By Mel Cooke, Freelance Writer
THERE WAS overwhelming dissent to 'Redemption Song', the monument at Emancipation Park, at the University of the West Indies (UWI) Mona, St. Andrew on Friday evening.
In fact, the overwhelming mood inside the Inter-Faculty Lecture Theatre was downright hostile, so much that if the figures at the corner of Knutsford Boulevard and Oxford Road in New Kingston could hear, they would probably have added tears to the water at their base.
The event was hosted by the Reggae Studies Unit of the UWI.
Selected presenters were allowed to expand on their viewpoints, after which the floor was opened to those who wished to speak. And there were many.
Of the main presenters, David Boxer of the selection committee for the monument, Leachim Semaj and Kingsley Stewart were the voices to offer Redemption Song any comfort, while Petrina Dacres gave a highly-informative and illustrated presentation on the history and development of monuments in Jamaica.
On the other side of the debate were various persons, including moderator Carolyn Cooper, who said at one point during the open floor segment that "My quarrel is not with the artist, it is with the judges."
Former head of the University of Technology Alfred Sangsters position was best summarised in a statement he made, during the open microphone section, when he said "There are many elements of those statues that many of us are uncomfortable with."
"Where is the representation of Emancipation?" Mutabaruka demanded. "It is not representing the essence of black people emancipation in Jamaica," the poet and radio show host said.
"If we are looking at Emancipation, we should look at the Africans in their glory before slavery.... Before dem was stripped of dem clothes," Mutabaruka said.
"Something is wrong with it if it is supposed to represent 1838," Cecil Gutzmore said vehemently. Taking exception especially to the water at the statue's base, he did not like the idea that "black people need to be cleansed in water."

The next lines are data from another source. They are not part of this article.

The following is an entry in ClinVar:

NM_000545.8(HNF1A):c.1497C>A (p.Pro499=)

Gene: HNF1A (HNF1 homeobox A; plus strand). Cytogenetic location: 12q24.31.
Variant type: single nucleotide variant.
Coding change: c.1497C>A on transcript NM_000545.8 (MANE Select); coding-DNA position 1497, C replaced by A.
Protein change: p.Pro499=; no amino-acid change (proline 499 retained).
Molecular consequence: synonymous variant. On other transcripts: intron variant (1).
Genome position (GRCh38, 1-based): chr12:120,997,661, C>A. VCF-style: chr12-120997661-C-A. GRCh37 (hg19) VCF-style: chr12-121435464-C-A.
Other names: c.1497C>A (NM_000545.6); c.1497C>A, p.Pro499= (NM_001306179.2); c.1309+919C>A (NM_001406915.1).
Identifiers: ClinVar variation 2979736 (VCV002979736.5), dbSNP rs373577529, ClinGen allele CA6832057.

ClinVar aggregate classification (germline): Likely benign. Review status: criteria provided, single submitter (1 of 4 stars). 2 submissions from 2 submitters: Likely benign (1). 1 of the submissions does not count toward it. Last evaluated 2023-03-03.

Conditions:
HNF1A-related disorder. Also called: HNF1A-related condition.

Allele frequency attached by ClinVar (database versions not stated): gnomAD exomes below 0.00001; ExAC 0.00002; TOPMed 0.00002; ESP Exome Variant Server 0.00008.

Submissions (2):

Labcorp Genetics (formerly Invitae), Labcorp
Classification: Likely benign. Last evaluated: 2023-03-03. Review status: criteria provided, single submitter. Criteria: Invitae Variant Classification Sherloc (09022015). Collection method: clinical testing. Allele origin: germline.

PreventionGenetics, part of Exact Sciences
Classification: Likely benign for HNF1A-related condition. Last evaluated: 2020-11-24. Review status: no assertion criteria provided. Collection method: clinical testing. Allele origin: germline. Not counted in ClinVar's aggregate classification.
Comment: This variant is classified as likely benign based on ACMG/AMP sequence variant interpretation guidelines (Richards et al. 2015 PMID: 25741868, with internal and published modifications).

GREAT WORK NEEDS NO PROPS
"The people who need to be cleansed in water are the white people...," he said.
"Great works of art do not need props. This one does," he said, referring to the quotation at the base. And, he pointed out, "They are not looking up in the sky. They have no eyes!"
"What does it matter if an alleged majority of the people are happy with it?" he asked, in apparent reference to the polls taken on the issue of whether it should stay or not.
"It may stay there, but because we are supine," he concluded.
David Boxer found himself explaining the selection process during the open floor session, saying that "16 people put up their concepts. Nine of them were totally abstract. Others were stereotypical.... We wanted something that was structurally excellent."
Leachim Semaj maintained the position he took in a letter to the editor, in which he wrote: "As I listen to the discussion I am hearing people project their problems, fears and even inadequacies on to the artwork. What this piece of art has served to do is to demonstrate that it was aptly titled. The mental slavery of our people is indeed more deep-seated than was imagined. The fact that they choose to see so much evil and undesirable traits in the artwork speaks volumes, neither about the artist nor the artwork, but instead about the viewers."